Part of growing up for me has been to let go of things that I can’t do perfectly and not feel guilty about it. I still remember last year when I couldn’t even sleep peacefully even after working for 10 hours straight, just because I hadn’t completed everything on my to-do list.
It took a lot of sleepless nights for me to realize that I was just putting too much on my everyday list and it was impossible to get things done in a single day. Even if they can be done in a single day, it is okay to not finish all the work some days, just because you feel good about doing it.
That is why, this post is so late. I didn’t want to do it because I didn’t find any inspiring paintings and I was knee deep in work. But then I found this painting right when I finished replying to stacks of emails, and I thought - Why not?
One of the reasons why I picked Post Impressionism Art as my topic is because of how close-knit the artists were with each other (even though they fought sometimes). This was a habit imbibed by Vincent Van Gogh who himself was inspired by Japanese artists and saw close they were.
So, he wrote to Gauguin explaining the importance of sticking together and learning from each other. And that is how Les Miserables was made
About Les Miserables by Paul Gauguin
As you can guess, this painting was inspired by the critically acclaimed and popular book of the same name by Victor Hugo.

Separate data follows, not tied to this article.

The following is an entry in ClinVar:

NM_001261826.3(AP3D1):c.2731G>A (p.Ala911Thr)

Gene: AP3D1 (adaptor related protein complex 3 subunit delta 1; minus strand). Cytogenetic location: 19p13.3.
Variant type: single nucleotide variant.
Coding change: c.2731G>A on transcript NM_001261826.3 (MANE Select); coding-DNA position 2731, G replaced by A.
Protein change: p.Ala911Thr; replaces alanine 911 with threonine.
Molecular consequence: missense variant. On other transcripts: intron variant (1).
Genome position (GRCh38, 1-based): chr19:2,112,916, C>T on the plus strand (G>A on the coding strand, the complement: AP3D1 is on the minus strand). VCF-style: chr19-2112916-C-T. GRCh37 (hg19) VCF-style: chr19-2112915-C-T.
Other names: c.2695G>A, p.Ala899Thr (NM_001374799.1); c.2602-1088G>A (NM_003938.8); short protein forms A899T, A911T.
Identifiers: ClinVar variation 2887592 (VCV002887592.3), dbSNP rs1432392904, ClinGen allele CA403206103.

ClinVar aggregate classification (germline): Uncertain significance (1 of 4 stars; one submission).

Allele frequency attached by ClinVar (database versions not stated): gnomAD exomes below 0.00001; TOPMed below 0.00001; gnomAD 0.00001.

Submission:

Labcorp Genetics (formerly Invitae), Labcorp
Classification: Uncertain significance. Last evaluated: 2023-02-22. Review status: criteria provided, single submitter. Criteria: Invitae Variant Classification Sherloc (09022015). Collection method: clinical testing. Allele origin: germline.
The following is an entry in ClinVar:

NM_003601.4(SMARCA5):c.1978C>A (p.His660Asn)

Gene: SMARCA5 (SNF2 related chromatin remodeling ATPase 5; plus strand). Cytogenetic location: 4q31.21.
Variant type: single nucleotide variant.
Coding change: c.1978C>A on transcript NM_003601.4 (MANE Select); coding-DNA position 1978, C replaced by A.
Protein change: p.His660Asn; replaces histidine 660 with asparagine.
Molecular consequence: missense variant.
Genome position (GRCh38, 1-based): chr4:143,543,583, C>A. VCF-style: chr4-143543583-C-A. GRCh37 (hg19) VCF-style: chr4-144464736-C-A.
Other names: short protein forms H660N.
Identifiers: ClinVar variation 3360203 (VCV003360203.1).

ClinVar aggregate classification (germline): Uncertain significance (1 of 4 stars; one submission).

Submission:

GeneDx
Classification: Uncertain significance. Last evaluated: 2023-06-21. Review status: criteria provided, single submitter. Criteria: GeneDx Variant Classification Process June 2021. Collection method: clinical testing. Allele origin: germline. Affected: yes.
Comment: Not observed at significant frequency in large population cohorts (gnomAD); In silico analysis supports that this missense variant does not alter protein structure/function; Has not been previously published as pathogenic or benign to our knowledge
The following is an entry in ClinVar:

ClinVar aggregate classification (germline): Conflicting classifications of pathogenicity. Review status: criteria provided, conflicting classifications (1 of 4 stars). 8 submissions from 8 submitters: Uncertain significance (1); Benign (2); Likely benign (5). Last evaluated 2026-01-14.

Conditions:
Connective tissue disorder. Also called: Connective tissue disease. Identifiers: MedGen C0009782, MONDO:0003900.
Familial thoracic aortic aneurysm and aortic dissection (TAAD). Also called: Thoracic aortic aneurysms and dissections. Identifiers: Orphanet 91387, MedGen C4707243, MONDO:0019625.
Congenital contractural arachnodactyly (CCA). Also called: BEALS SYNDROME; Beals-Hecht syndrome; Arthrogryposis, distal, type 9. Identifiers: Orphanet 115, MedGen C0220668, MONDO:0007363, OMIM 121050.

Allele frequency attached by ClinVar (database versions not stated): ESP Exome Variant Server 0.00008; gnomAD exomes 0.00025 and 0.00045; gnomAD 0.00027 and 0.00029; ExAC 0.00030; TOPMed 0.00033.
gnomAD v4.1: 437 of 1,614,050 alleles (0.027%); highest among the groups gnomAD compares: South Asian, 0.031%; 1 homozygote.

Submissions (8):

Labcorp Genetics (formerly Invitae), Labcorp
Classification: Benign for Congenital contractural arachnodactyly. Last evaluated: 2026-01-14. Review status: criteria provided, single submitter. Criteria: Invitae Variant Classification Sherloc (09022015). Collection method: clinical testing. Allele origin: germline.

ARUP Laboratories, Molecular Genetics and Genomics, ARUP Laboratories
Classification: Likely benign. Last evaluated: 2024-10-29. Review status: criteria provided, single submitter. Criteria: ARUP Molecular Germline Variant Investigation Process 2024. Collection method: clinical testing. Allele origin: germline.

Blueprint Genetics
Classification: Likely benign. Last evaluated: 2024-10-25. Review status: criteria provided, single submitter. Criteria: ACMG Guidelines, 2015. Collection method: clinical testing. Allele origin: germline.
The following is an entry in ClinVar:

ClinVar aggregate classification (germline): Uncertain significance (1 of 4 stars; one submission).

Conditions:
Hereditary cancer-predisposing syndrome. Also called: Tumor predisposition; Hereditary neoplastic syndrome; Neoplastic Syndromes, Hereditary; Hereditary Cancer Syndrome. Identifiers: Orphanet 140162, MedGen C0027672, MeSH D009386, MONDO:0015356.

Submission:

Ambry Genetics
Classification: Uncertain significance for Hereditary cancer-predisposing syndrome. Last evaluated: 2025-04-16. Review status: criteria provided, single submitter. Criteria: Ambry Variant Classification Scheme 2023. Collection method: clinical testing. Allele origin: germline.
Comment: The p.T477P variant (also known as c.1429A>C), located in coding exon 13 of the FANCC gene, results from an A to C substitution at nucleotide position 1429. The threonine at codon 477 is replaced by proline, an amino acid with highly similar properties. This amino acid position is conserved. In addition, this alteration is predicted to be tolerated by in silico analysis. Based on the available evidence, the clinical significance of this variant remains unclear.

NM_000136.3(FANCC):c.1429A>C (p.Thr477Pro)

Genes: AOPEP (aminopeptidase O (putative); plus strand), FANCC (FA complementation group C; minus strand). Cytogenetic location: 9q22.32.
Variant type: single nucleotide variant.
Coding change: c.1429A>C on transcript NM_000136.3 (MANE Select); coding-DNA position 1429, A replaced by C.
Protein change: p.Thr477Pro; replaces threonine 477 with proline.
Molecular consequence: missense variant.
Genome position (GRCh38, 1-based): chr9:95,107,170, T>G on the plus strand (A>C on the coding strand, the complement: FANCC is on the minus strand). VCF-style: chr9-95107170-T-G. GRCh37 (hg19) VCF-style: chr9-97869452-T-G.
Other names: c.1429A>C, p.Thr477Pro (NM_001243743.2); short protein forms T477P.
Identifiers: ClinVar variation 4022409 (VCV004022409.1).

In this self portrait, Paul Gauguin stands as the main subject and poses as Victor Hugo’s protagonist and anti-hero Jean Valjean, who remained true to his morals even after being vilified by people around.
There is a portrait at the back of the wall, and that is actually a portrait of Émile Bernard, another post impressionist artist and a close friend of Gauguin and Van Gogh.
Though years later, Bernard accused Gauguin of stealing his ideas. (Gauguin also stole Van Gogh’s sunflowers idea, so I am guessing this was a pattern)
In fact, if you look at the yellow coloured wallpaper closely, you will see the yellow is very similar to Vincent’s yellow shade which he used in Sunflowers, Cafe Terrace at Night, and Bedroom in Arles.
Émile Bernard did a similar painting with him as the main subject and Gauguin’s portrait at the back. His is rather mediocre, but at least Bernard didn’t steal anyone’s ideas.
My thoughts about Les Miserables
When I first saw the painting and realized how old it is, I thought may be Victor Hugo was the one who got his book’s name from this painting. But a little research made me realize that the book came out in 1862 and the painting was done in 1888. Considering Gauguin lived in Paris most of his life, he probably had access to great literature pieces.
I am not sure why Gauguin painted himself as the anti-hero. May be because he was a fan of the book or may be because he knew he wasn’t loved by a lot of people. May be he did knew his actions didn’t leave everyone impressed and he still wanted to do whatever he did.
May be it was his way of being unapologetic and staying true to himself. Yes, I am going to steal Van Gogh’s yellow and no I am not going to feel guilty about it because that’s just who I am.
"Art is either plagiarism or revolution" - Paul Gauguin